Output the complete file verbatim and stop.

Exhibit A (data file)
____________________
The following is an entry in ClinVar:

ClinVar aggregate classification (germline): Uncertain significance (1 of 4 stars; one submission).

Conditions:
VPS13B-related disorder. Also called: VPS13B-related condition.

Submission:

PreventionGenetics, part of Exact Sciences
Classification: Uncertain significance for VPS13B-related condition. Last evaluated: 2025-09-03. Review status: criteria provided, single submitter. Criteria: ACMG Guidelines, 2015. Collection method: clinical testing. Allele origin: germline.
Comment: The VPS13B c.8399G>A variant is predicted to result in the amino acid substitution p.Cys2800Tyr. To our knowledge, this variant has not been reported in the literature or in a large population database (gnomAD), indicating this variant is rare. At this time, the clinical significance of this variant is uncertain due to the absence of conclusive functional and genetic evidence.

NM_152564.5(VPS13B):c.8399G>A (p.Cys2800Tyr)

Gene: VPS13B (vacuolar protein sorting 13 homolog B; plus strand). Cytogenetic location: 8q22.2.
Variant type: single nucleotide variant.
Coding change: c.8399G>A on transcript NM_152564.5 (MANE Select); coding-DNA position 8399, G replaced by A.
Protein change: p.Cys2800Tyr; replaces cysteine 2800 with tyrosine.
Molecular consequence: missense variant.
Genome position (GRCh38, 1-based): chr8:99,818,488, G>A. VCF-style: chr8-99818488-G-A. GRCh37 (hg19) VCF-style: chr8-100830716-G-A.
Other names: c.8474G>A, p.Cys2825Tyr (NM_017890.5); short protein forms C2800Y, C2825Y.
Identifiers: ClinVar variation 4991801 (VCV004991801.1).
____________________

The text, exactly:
The following is an entry in ClinVar:

ClinVar aggregate classification (germline): Uncertain significance (1 of 4 stars; one submission).

Conditions:
VPS13B-related disorder. Also called: VPS13B-related condition.

Submission:

PreventionGenetics, part of Exact Sciences
Classification: Uncertain significance for VPS13B-related condition. Last evaluated: 2025-09-03. Review status: criteria provided, single submitter. Criteria: ACMG Guidelines, 2015. Collection method: clinical testing. Allele origin: germline.
Comment: The VPS13B c.8399G>A variant is predicted to result in the amino acid substitution p.Cys2800Tyr. To our knowledge, this variant has not been reported in the literature or in a large population database (gnomAD), indicating this variant is rare. At this time, the clinical significance of this variant is uncertain due to the absence of conclusive functional and genetic evidence.

NM_152564.5(VPS13B):c.8399G>A (p.Cys2800Tyr)

Gene: VPS13B (vacuolar protein sorting 13 homolog B; plus strand). Cytogenetic location: 8q22.2.
Variant type: single nucleotide variant.
Coding change: c.8399G>A on transcript NM_152564.5 (MANE Select); coding-DNA position 8399, G replaced by A.
Protein change: p.Cys2800Tyr; replaces cysteine 2800 with tyrosine.
Molecular consequence: missense variant.
Genome position (GRCh38, 1-based): chr8:99,818,488, G>A. VCF-style: chr8-99818488-G-A. GRCh37 (hg19) VCF-style: chr8-100830716-G-A.
Other names: c.8474G>A, p.Cys2825Tyr (NM_017890.5); short protein forms C2800Y, C2825Y.
Identifiers: ClinVar variation 4991801 (VCV004991801.1).